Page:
At the heart of GM 2020—in which more than 4,000 employees have now participated—are Co-Labs. Open to all GM employees, these 24-hour, interactive workshops—part hackathon and part sales pitch—begin with an employee suggesting a topic or specific challenge, then focusing on improving everything from IT and procurement processes to onboarding activities and car interior design. Groups of roughly 30 employees work to build a prototype, for instance, and company leadership is always on hand to endorse the concept and ensure the development process stays on track.
2020 members share the progress they’re making on various projects at quarterly sit-downs with senior GM executives, but the culmination of the program’s efforts comes at the annual GM 2020 summit.
The two-day challenge event is empowering, Arena says. “It’s two days [of] high interaction, and what we’re really trying to do every year is reenergize a community that’s over 4,000 employees now; reenergize a community [of employees] to feel like they’re empowered to change the company from what it is today.”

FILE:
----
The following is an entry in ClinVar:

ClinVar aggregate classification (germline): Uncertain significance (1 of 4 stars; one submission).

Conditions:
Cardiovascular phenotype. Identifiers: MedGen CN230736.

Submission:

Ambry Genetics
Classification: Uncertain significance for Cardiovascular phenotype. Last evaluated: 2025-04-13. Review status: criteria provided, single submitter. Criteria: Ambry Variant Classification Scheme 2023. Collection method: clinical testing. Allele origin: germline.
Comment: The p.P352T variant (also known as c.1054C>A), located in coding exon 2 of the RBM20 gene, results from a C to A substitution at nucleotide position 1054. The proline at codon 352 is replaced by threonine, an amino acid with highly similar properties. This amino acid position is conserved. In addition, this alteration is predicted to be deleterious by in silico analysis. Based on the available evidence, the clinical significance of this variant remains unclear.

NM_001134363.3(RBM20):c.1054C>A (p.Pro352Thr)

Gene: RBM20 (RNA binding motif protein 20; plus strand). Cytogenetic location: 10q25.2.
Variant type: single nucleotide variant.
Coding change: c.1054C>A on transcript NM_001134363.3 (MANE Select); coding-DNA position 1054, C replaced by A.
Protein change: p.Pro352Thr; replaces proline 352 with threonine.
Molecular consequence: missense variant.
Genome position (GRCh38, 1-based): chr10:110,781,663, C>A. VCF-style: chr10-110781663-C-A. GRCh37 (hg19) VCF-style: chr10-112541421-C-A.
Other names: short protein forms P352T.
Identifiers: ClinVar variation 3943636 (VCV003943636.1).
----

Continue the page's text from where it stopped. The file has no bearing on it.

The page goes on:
Conceived as a celebration of the GM employees taking part in 2020, the summit is also a way to encourage others to join the effort, and to instill the type of agile mindset that will help the organization discover its next great innovation.
“It’s really about convincing them that you too can go do something radically different,” says Arena. “All you have to do is step in and make that happen.”
Think critically. Be curious
Ford Motor Co. CEO Jim Hackett is no stranger to trying something radically different.
When he stepped into the chief executive role in 2017, he brought some bold new ideas to keep Ford moving forward. Just this January, for instance, Hackett announced Ford’s partnership with cloud-based platform provider Autonomic to deliver an information sharing system, known as the Transportation Mobility Cloud, designed to enable communication between vehicles, bicycles, and mass transit.